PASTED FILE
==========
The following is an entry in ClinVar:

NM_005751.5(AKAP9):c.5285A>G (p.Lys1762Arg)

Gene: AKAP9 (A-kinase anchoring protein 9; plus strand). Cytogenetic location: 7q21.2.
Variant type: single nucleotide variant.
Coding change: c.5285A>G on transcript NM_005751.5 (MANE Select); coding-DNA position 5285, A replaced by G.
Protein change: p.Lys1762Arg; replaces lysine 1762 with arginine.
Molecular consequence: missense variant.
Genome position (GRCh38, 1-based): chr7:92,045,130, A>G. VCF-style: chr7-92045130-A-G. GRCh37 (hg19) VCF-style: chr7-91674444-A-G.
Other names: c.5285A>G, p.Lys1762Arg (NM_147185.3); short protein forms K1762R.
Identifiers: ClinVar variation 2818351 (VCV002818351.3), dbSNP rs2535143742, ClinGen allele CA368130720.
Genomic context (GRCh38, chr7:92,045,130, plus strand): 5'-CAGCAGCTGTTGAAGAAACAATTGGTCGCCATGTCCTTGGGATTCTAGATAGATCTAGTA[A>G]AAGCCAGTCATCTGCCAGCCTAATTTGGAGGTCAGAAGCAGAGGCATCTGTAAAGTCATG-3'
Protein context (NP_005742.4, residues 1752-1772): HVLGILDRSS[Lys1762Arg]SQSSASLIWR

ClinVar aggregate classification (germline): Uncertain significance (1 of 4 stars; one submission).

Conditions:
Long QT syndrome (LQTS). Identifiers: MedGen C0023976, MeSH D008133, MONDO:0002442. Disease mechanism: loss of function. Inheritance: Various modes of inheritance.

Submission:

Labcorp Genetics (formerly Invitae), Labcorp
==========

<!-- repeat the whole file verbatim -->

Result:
The following is an entry in ClinVar:

NM_005751.5(AKAP9):c.5285A>G (p.Lys1762Arg)

Gene: AKAP9 (A-kinase anchoring protein 9; plus strand). Cytogenetic location: 7q21.2.
Variant type: single nucleotide variant.
Coding change: c.5285A>G on transcript NM_005751.5 (MANE Select); coding-DNA position 5285, A replaced by G.
Protein change: p.Lys1762Arg; replaces lysine 1762 with arginine.
Molecular consequence: missense variant.
Genome position (GRCh38, 1-based): chr7:92,045,130, A>G. VCF-style: chr7-92045130-A-G. GRCh37 (hg19) VCF-style: chr7-91674444-A-G.
Other names: c.5285A>G, p.Lys1762Arg (NM_147185.3); short protein forms K1762R.
Identifiers: ClinVar variation 2818351 (VCV002818351.3), dbSNP rs2535143742, ClinGen allele CA368130720.
Genomic context (GRCh38, chr7:92,045,130, plus strand): 5'-CAGCAGCTGTTGAAGAAACAATTGGTCGCCATGTCCTTGGGATTCTAGATAGATCTAGTA[A>G]AAGCCAGTCATCTGCCAGCCTAATTTGGAGGTCAGAAGCAGAGGCATCTGTAAAGTCATG-3'
Protein context (NP_005742.4, residues 1752-1772): HVLGILDRSS[Lys1762Arg]SQSSASLIWR

ClinVar aggregate classification (germline): Uncertain significance (1 of 4 stars; one submission).

Conditions:
Long QT syndrome (LQTS). Identifiers: MedGen C0023976, MeSH D008133, MONDO:0002442. Disease mechanism: loss of function. Inheritance: Various modes of inheritance.

Submission:

Labcorp Genetics (formerly Invitae), Labcorp